Vermont’s Senate Finance Committee got its first look Tuesday at what legal sports betting could look like in the state, and it will hear Wednesday from representatives from the Department of Liquor and Lottery and the law firm Orrick, Herrington & Sutcliffe before moving forward with a vote in the future.
The committee is the bill’s final stop before the Senate floor, where Vermont lawmakers could make theirs the second state this year to send legal wageringver to a governor for signature.
The first was Kentucky, where Gov. Andy Beshear signed sports betting into law March 31.
The Vermont sports betting bill passed the House March 24.
Tucker Anderson of the Office of Legislative Counsel walked committee members on Tuesday through HB 127, which would allow only for statewide mobile wagering, with up to six platforms. The only other state that allows digital betting but no brick-and-mortar sportsbooks is Tennessee, though other states have considered it.
Should Vermont legalize, it will be the final New England state to do so. Retail and digital betting are live in Connecticut, Massachusetts, New Hampshire, and Rhode Island. Maine lawmakers legalized last year, but regulators there are still developing rules.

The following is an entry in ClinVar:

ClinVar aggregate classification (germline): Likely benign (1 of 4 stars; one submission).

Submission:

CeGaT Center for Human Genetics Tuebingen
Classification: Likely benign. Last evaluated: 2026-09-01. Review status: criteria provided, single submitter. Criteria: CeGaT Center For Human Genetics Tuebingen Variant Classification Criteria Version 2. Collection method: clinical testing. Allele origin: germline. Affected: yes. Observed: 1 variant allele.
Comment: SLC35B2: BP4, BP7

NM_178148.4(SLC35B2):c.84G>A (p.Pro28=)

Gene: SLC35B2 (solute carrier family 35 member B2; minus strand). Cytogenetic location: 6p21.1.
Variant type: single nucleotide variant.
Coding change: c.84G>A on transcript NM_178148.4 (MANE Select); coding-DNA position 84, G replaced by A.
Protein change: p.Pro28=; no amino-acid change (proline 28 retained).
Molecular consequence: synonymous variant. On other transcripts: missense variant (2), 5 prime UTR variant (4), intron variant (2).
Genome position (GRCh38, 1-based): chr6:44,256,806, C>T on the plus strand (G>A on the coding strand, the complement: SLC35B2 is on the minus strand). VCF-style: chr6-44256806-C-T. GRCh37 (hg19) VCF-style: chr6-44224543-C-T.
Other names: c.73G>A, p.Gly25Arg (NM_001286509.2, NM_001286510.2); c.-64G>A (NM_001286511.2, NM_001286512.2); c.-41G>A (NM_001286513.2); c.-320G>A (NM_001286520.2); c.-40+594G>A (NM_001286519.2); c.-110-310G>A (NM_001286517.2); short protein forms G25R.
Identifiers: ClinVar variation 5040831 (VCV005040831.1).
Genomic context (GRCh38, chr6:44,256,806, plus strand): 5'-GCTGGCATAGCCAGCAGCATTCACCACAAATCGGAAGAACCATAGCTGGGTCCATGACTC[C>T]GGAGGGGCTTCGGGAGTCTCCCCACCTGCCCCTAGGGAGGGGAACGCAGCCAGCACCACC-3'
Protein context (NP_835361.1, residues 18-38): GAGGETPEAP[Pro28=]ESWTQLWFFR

Money matters at the fore
Tuesday’s meeting was essentially a review of the bill with the opportunity for committee members to ask questions. Because the Finance Committee focuses on money matters, many of the questions revolved around how and where winnings would be taxed, where fees would be directed, and other fiscal issues.
One senator suggested that the bill appears to lack a mechanism to tax winning bettors and said that some states tax gambling winnings at up to 51%. Of concern was whether a wagering winner is a Vermont resident or not, that the state should get “first pass” at taxing any winnings so the state benefits.
The Vermont Legislature adjourns May 19, giving lawmakers just over a month to send HB 127 to Gov. Phil Scott.